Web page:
How to get the most of a GP when you’re not winning

October 28, 2018

How to get the most of a GP when you’re not winning : A GP Rimini report.

About
Alexandre Darras

32, from Brussels, Belgium.
Started playing Magic in 1995
Won GP Manchester 2012
17th GP Praha 2009
2 times Nationals top 4

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This last weekend was Grand Prix Rimini. And things didn’t go well Magic-wise. It just seems that I couldn’t win. My main event sealed deck was a train wreck, having only one color I would be happy to play, forced to choose the least bad of the four remaining colors. I also didn’t really like the format, as it doesn’t have a lot of synergies and possibilities of gimmick decks, except the sliver deck.

The one thing you have to keep in mind is that Magic is still a game. You can’t always win, and when you don’t, you should get the most from your time.

I started my trip on Thursday evening as I had no convenient way to reach the airport on time on Friday. So I decided to sleep at Emilien Wild’s place, so as to be sure to arrive to the airport on time. We obviously didn’t hear our alarm clock and left his place way too late. I was pretty sure there was no chance we would catch our flight on time. We arrived at the airport at 5.53 AM, the boarding was supposed to close at 5.55AM and the flight had to take off at 6.25 AM. We ran through the airport and arrived at our gate 12 minutes after the supposed end of boarding. There were still a lot of people in the queue so, for once we were really grateful that the flight company had some delay. We were relieved and could go to Bologna where friends picked us up and brought us to the GP site where we arrived just on time for the start of the judge conference. We spent the day learning and chatting with fellow judges till around 6 PM,
On Friday night, Rich Hagon organizes a game show on pretty much every GP. As he is an entertainer, this always carries a lot of fun and good stories. You don’t need to know everything, sometimes you don’t need to know anything at all, and everyone has a chance to get a prize. We, for instance, got a box of Worldwake while we won the game a few Gps ago. The Friday before the GP is also the day of last chance trials, Judge conferences, team drafts, Cube drafts and Judge Dinner, where all the judges participating (in the last Gps this has been opened to all judges) bring some home food to share with their fellow judges. There are a lot of things to do so try to arrive a little bit earlier next time and you won’t regret it!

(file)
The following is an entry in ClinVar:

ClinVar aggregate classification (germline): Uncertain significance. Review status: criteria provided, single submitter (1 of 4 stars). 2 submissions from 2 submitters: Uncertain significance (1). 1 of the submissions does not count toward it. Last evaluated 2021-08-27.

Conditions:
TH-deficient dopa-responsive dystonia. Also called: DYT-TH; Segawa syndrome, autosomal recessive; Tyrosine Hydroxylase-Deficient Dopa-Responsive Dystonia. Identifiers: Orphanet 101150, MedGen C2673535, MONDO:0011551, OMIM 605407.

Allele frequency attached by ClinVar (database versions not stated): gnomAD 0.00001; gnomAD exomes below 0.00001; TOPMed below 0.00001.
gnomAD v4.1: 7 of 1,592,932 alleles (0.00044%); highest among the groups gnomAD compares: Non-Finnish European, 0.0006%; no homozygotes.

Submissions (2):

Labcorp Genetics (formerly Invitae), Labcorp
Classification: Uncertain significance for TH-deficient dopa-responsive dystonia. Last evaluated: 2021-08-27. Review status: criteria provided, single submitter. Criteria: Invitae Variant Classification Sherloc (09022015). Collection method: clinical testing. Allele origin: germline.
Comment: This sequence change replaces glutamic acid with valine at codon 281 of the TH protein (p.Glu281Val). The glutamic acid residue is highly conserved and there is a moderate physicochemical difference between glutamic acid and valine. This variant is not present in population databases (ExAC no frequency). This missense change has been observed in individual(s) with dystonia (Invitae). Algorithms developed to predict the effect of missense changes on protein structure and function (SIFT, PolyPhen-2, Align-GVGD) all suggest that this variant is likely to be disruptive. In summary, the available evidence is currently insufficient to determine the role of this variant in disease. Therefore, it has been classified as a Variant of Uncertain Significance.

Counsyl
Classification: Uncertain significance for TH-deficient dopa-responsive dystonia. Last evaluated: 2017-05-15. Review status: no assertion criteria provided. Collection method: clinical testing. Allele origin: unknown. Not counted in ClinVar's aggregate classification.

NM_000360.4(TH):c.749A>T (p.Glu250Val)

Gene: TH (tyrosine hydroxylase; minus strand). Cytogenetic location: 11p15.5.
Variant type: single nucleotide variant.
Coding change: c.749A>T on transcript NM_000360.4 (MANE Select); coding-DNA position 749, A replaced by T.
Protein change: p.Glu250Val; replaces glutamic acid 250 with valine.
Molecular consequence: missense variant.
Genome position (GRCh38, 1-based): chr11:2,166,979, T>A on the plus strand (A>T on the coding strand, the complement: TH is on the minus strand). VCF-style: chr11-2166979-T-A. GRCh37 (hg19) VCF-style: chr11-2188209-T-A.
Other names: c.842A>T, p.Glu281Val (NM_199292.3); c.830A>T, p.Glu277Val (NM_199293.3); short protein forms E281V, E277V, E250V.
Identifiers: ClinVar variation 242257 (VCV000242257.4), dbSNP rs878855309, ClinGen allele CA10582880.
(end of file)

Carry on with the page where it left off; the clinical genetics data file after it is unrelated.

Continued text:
On Saturday, during the byes (You should always try to have byes, even though your opponnents might not be really good players, you can always lose as Magic still has some variance involved, and you can do much better during these few hours) I got to see how bad my deck was and we started to search for a place to eat. We found a little nice restaurant not too far from the site, in the old center. The “menu turistica” (tourist menu) did let us think we would be ripped off but this was quite the opposite. We ate great food for a modest price and were ready to battle.

After I had been utterly dominated during the GP, the whole MTGMadness team got to spend a meal together in a restaurant, where good stories were exchanged and where I was confronted in the idea that fellow MTGMadness team member Narciso Ferreira is completely crazy.

On sunday, I played the Sunday Super Series in sealed deck. I had a much better deck, but a kid packing an Angelic Accord deck (sick!) beat me with a never-ending supply of life-gain. Two fellow Belgians picked me up to play a Ravnica – Guildpact – Dissenssion – Return To Ravnica – Gatecrash – Dragon’s Maze team sealed deck. Man this was crazy! Logistically there were numerous problems, as they didn’t have old Ravnica block deck lists. So we’ve been told to start building with what we opened. Just after we just scrambled all the cards together to try to see our options, we were told they found deck lists and that we finally should fill them. So we had to sort all the cards again and then proceeded to build three decks while we had no idea of the strength of the format. Apparently everyone took the same approach: build a 5-color crappy deck and two guild decks around your best 2-color combinations. The games were really nice, the format played well, even though I don’t think it should be used again outside of regular events as it’s too much of a burden logistically. We lost our first two matches (I told you I couldn’t win), then one of the team members had to leave. He still attended the third round, but conceded immediately after he sat down. We eventually managed to win a round, the lone win coming from a two-men team against trio. We then watched the top 8, featuring Emanuele Giusti, who unfortunately lost in the semis to the eventual winner Christoph Aukhenthaler.

Emilien Wild and myself then decided to grab some food as we had to wake up early on monday, so I decided to come back to friday’s restaurant. It was obviously closed so we tried our luck in the old center. We encountered some fellow Belgians finishing their meal in a small restaurant, where we could order really nice pizzas to end the weekend. We still couldn’t pass on the mandatory Gelato (ice cream) which happened to be really tasty and generously served, before finally going back to our hotel.

Our trip ended on Monday, when I left our hotel at 6.30 AM, and got back home in Brussels at 2 PM, as I had a succession of cab, train, plane, bus and tramway to take! I came home really tired after such a long week-end, but eager to know when the next GP will happen, as, even when you’re not winning, you can still get a lot of fun out of a GP! Just don’t forget to convince all your friends to come to support you, and this will make your tournament enjoyable whichever result you end up with!

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